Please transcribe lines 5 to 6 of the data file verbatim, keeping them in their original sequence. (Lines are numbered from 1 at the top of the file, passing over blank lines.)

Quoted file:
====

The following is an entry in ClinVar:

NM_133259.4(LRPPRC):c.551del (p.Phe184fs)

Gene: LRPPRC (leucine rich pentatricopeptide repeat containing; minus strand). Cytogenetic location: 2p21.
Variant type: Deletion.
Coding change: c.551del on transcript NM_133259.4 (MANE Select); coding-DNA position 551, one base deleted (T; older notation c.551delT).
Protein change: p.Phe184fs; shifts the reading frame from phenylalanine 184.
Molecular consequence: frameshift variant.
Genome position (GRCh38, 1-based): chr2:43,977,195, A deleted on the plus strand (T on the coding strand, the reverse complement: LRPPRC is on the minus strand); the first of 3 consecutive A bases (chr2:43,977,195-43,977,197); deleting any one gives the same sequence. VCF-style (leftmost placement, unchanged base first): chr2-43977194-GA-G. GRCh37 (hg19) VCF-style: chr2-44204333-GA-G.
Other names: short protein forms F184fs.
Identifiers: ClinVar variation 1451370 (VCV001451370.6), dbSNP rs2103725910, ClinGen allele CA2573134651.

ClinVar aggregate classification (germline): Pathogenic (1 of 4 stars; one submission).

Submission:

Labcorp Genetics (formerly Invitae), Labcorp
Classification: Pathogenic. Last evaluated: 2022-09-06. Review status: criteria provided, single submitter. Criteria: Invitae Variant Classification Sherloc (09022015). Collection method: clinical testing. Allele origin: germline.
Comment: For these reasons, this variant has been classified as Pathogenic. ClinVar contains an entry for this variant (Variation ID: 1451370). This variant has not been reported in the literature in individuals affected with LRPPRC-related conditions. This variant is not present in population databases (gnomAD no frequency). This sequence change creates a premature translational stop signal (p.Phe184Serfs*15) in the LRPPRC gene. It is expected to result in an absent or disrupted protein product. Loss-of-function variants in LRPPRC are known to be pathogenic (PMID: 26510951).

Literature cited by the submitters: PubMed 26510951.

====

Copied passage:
Coding change: c.551del on transcript NM_133259.4 (MANE Select); coding-DNA position 551, one base deleted (T; older notation c.551delT).
Protein change: p.Phe184fs; shifts the reading frame from phenylalanine 184.